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A story based on a true story lived by three activists of the leftist Tupamaros movement, it tells a chant of steadfastness in the face of military dictatorship. The movie is a fictional work of Uruguayan director (Alvaro Brechner), which makes it a distinguished, unique and appreciated movie, the style of its director, whose subject matter, which is not entirely new, makes it particularly attractive and impactful. What is meant by the cinematic style in the Twelve-Year Night is: (the context of the narration, that is, the way of building the scenario, and the style of directing) (the use of the basic elements of cinema: photography, montage, music, decoration…etc) to express the basic ideas of the subject: the idea of ​​breaking the will of the prisoner and pushing him to Insanity and treating him as a (rat) which is subject to a field of experiments.

“We will not kill you, but we will drive you crazy from now on, you are no longer prisoners, but captives, we do with you what we want,” says the officer responsible for arresting the three heroes – with the aim of humiliating and reminding them that they have lost the war. The transfer of prisoners from prison to prison required 12 years. The director of the film dealt with the issue from another angle, placing mind before force, determination before oppression, and the deep interior that no force on earth can penetrate, that is, inside the human being and what it contains of thoughts, dreams, desires and wishes, before a barbaric desire to break the man and turn him into an animal without memory or history, so that his entire thinking becomes focused on the difficult tormenting extended present, which they tell him it will also be the future, that is, without the slightest hope of survival.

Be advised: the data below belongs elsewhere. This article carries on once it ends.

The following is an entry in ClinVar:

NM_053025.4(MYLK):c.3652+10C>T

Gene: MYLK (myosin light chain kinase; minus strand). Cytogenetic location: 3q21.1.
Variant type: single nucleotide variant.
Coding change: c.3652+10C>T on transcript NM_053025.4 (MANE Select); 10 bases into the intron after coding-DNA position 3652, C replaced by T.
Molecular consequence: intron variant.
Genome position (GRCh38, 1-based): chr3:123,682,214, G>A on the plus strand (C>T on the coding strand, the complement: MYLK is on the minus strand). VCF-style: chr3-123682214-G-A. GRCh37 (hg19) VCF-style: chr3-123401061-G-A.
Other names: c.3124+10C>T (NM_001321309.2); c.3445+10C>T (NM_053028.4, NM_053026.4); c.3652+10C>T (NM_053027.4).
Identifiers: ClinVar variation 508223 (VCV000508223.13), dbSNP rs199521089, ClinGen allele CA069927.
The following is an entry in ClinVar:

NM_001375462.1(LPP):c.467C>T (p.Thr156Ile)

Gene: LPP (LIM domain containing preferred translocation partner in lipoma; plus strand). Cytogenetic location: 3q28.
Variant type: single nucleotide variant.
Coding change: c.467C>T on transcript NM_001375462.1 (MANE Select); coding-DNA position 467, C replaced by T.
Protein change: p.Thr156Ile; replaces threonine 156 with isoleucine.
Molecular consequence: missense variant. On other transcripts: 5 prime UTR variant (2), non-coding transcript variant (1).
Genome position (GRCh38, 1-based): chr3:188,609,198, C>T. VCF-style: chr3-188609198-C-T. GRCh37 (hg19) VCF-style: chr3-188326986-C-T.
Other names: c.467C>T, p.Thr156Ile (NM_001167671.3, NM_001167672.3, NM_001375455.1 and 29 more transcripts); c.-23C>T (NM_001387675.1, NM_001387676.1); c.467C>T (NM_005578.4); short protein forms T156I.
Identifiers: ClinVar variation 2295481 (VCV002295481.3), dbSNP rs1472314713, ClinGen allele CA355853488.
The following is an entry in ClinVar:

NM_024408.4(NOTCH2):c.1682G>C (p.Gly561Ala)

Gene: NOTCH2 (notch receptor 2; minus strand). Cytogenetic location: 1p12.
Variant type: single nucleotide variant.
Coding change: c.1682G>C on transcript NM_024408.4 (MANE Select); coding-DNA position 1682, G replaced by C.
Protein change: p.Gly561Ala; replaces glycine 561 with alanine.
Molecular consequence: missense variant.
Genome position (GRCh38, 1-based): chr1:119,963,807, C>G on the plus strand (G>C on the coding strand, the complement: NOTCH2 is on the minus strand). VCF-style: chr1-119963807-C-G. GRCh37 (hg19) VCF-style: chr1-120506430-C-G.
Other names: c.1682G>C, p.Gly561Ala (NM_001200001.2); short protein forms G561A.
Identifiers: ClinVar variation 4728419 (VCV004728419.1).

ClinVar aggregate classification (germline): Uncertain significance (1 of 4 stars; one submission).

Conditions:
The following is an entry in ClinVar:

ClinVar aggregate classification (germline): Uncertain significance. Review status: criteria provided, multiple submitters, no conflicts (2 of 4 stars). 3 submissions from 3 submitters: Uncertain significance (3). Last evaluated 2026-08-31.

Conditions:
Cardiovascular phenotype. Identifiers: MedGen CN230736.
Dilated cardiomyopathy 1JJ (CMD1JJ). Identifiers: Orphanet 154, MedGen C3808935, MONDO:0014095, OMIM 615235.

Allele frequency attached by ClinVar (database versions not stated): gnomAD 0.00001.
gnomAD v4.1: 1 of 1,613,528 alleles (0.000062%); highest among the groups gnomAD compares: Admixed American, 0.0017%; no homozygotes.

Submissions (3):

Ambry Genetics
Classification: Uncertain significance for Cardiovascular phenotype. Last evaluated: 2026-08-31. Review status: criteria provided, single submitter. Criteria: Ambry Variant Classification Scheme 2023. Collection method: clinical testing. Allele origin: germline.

How can a person conquer the fate imposed on him by his enemy? How can the past, and personal history, support the present and push its owner to persevere and cling to hope, no matter how small, until the day dawns? The camera moves from close shots of bodies and faces; pupils of eyes, trembling hands, atrophy of bodies, to soft distant shots with music that comes sometimes from the radio or from memory and imagination over imagined scenes in the middle of nature, to that wonderful song by the end with the exit to freedom. The director says that his film is not about the detainee, but rather about “the miracle of being human,” and he succeeded in that!

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